In my blog post SQL Server devs–what source control system do you use, if any? (answer and maybe win free stuff) of 18th October 2012 I complained about one aspect of Source Control in Team Foundation Server (TFS) that infuriates me:
…there are aspects to TFS source control that annoy me day-in, day-out. Chief among them has to be the fact that it uses a file’s read-only property to determine if a file should be checked-out or not and, if it determines that it should, it will happily do that check-out on your behalf without you even asking it to. I didn’t realise how ridiculous this was until I first used SVN about three years ago – with SVN you make any changes you wish and then use your source control client to determine which files have changed and thus be checked-in; the notion of “check-out” doesn’t even exist. That sounds like a small thing but you don’t realise how liberating it is until you actually start working that way.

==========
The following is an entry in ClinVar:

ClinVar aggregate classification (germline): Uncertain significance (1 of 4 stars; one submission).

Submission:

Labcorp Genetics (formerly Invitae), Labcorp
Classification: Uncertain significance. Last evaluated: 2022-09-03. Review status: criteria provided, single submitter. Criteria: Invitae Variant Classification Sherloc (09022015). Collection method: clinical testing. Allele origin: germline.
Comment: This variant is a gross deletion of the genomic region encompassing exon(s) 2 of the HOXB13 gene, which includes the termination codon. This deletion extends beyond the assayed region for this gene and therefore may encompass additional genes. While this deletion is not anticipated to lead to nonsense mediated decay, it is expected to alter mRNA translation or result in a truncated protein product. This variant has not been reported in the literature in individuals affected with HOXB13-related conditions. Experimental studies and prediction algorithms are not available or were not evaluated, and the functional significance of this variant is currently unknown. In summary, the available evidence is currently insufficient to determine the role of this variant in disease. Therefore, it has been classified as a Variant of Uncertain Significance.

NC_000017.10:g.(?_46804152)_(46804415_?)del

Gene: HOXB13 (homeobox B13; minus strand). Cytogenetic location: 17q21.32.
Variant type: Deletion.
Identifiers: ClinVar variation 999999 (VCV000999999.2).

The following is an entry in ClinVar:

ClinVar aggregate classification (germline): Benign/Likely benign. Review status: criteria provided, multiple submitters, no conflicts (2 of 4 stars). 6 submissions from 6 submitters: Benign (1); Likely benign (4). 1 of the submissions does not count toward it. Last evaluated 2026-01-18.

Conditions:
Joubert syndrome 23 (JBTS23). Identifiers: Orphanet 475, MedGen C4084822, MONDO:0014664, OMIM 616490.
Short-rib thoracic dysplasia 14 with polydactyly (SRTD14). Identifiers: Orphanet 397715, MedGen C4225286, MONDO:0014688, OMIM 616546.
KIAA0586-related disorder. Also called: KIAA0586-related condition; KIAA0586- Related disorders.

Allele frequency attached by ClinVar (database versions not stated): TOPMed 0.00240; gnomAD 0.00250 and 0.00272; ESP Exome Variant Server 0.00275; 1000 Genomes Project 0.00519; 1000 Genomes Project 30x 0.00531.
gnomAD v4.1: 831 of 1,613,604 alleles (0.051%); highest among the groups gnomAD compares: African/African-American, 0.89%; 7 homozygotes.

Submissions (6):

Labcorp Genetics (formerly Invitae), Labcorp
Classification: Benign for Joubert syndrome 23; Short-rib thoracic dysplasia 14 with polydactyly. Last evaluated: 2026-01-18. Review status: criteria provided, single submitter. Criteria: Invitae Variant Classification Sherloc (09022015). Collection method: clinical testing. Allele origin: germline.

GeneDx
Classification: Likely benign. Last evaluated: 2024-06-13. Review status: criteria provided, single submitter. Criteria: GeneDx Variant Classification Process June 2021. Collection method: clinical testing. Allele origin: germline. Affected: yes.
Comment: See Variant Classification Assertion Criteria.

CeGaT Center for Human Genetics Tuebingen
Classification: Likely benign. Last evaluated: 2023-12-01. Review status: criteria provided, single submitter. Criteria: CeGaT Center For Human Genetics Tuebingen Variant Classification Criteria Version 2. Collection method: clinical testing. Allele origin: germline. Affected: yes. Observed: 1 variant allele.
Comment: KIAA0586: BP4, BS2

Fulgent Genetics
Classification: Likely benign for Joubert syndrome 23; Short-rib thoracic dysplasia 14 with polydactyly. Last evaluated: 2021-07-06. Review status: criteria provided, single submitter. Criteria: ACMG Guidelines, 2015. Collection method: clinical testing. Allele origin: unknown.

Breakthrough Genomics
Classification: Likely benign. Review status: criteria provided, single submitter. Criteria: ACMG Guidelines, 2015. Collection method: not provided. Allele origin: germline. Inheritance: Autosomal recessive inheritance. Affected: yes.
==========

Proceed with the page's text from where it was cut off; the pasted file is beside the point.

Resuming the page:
This evening I have been noodling around in Visual Studio 2012 and noticed that this behaviour has changed, as I shall now demonstrate. I opened an XML file (an SSDT Publish Profile file as it happens) that was checked into TFS Source Control:
I made a change to the file and instantly it got checked-out:
I then simply hit CTRL+Z to reverse the change I had made earlier and CTRL+S to save. At that instant the earlier check-out was reversed:
Finally…TFS Source Control now determines whether any changes have actually occurred before considering the file “checked-out”. I know this seems like a really minor change but I promise you, it delights me – especially given I use TFS so much (not through choice I might add).
Perhaps this new behaviour is common knowledge in the TFS fraternity but it was news to me so I figure it might be news to some of you too. Hopefully I’m not the only one that is suitably enamoured upon learning about it.
Note that I am using Visual Studio 2012 and Team Foundation Service.